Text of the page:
Borage and ricotta crepes

I had seen it before, those fuzzy, furry leaves and stalks, with the pretty, star-pointed purple flowers, but up until that moment that I saw them sitting in a basket at the market stalls, I admit I had never taken notice of it as a food. It grow along cracks in stone walls and along the roadside near my home in Settignano, which is blooming with spring goodness right now: robinia (black locust) trees, wild garlic (three-cornered leek) and even... Read More

Robinia flower cake and fritters + a giveaway!

I have been dreaming about Mimi Thorisson’s black locust (robinia, acacia or false acacia) flower cake since I first came across it a couple of years ago, while searching for recipes using these bunches of white flowers with a strong, heady perfume similar to jasmine or orange blossom. I’ve been too busy frying them — dipping them in a runny batter, swirling them through a pot of bubbling oil, then eating them crunchy and piping... Read More

The Italian Baker: Remembering Carol Field

The Italian Baker is one of the few cookbooks that I own two copies of, so that I have one in Italy and one in Australia and I don’t have to worry about packing it in my suitcase with me when I travel back and forth. It’s one of the few cookbooks that I have sitting on my desk, in the kitchen, ready to be flicked through or cooked from at any moment. It’s a book that I have always found inspiration in, whether it’s for the... Read More

An inspiring list for the weekend

I’m about to embark on the Australian book tour for Acquacotta, my second cookbook. I’m guessing this is maybe what it feels like to have a second child, you’re just as excited, and a tiny bit more confident because you have been through it before, you promise to yourself to do all the things better, but the universe will likely throw in some surprises just to keep you on your toes! I’ll be on the road a lot over the next... Read More

Ricotta and baby pear tart from Acquacotta

There’s always something strange about crossing the equator and being propelled into the opposite hemisphere, season and time zone. I tried to explain it to my four year old while we were on the long plane ride from Italy to Australia a couple weeks ago: it’s like the land of opposites – when it’s night here, it’s day there, when it’s winter here, it’s summertime there. She seemed to think that sounded fine,... Read More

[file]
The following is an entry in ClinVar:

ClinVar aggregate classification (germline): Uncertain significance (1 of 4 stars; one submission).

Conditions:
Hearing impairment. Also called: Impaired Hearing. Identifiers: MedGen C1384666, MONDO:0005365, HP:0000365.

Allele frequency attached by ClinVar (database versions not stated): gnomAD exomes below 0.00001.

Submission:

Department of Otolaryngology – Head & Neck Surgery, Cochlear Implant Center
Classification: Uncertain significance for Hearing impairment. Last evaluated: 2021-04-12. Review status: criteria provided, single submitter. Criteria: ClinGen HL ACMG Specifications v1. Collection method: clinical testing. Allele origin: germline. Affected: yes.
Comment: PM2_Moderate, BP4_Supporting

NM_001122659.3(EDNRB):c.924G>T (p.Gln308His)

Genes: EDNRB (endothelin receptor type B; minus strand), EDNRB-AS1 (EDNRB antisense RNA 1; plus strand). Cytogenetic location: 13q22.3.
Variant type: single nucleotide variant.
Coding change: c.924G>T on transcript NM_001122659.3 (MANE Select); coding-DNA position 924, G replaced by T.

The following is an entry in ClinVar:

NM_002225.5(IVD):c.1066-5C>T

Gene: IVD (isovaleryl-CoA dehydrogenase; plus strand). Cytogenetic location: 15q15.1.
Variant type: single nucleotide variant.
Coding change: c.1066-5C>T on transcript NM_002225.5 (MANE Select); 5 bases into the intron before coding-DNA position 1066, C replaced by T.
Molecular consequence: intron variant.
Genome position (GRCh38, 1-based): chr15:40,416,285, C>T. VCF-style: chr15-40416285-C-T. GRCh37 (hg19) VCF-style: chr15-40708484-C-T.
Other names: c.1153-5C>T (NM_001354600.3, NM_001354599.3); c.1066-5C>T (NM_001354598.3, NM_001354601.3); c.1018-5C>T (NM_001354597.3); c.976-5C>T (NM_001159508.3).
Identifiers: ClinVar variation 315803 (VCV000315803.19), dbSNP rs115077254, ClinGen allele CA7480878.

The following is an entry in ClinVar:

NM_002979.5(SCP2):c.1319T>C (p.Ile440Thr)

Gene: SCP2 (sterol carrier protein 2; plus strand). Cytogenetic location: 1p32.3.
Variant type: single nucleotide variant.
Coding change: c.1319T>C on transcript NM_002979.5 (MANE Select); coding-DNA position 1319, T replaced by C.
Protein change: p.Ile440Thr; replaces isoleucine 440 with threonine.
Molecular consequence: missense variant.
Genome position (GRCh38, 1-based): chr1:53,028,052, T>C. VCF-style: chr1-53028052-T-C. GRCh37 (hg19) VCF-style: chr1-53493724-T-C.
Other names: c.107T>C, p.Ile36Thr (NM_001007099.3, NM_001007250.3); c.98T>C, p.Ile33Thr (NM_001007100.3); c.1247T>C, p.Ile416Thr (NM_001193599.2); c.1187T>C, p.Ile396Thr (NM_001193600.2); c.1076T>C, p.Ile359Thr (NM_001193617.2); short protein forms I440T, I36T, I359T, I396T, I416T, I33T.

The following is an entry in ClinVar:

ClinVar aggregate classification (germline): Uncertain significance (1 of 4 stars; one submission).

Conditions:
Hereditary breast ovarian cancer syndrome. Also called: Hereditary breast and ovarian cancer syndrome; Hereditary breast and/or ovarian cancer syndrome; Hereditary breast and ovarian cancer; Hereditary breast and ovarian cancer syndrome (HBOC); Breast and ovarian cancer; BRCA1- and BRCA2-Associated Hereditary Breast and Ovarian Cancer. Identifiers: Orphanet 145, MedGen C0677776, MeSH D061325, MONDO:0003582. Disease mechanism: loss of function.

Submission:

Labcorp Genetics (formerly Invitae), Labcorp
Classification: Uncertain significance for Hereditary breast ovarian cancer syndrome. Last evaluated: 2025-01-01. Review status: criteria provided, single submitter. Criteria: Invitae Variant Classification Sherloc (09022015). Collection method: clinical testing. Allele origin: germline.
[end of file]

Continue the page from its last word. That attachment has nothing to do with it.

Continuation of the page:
The occasional bread baker

Just the mere mention of a horoscope and my husband will just switch off. It produces better results than him plugging your ears and singing “la la la la la”. I could be saying the most intelligent thing he’s ever heard me say but if I randomly throw in a star sign, he’s already not listening. So I tend to keep it on the down-low that in my late teens I devoured astrology books, searching for the perfect combination of... Read More

A menu for a new year + wild boar with chocolate sauce

It may not be new — the inspiration from this menu comes from Pellegrino Artusi’s nineteenth century cookbook — but it certainly is a nice way to start a new year. I’ve written about Artusi’s menus before, but in the very early stages of this blog (which has just turned 6 years old!). They have always charmed me and fascinated me, as an insight into what might be on tables in the late 1800s. Unsurprisingly, the menus... Read More

Capri’s flourless chocolate and almond cake

There are a lot of claims out there for ‘best’ chocolate cake recipes, which is not only a wild claim to make, but also a tricky one as, when you consider what makes a chocolate cake ‘the best’, we are talking about preferences that are extremely personal. Chocolate cake can be many things, and serve many purposes. There are ones that are fluffy and moist, a good specimen for a birthday or even a layered wedding cake (like... Read More

Four ways to fall in love with Florence

It was 2001. Two weeks shy of my 21st birthday, exactly 15 years ago. I arrived at the Santa Maria Novella station in Florence after flying halfway around the globe to Rome to start a semester-long etching course as part of my Fine Art degree. I had a suitcase and a few Italian lessons behind me — not enough to understand a conversation but maybe to figure out a menu, for the most part. I had no idea where I would even stay the night, let... Read More

Autumn in Florence and baked apples

Autumn is quite probably my favourite time of the year for cooking. It’s that moment that I wait all year for. That immense relief, like a long sigh after a particularly hard day, when the stifling, stuffy, humid summer air cools and changes. I find relief not just in the temperature, but in being able to cook, and therefore eat, differently, too. For the long summer months, I live mostly off fresh produce, chopped into salads, and simple... Read More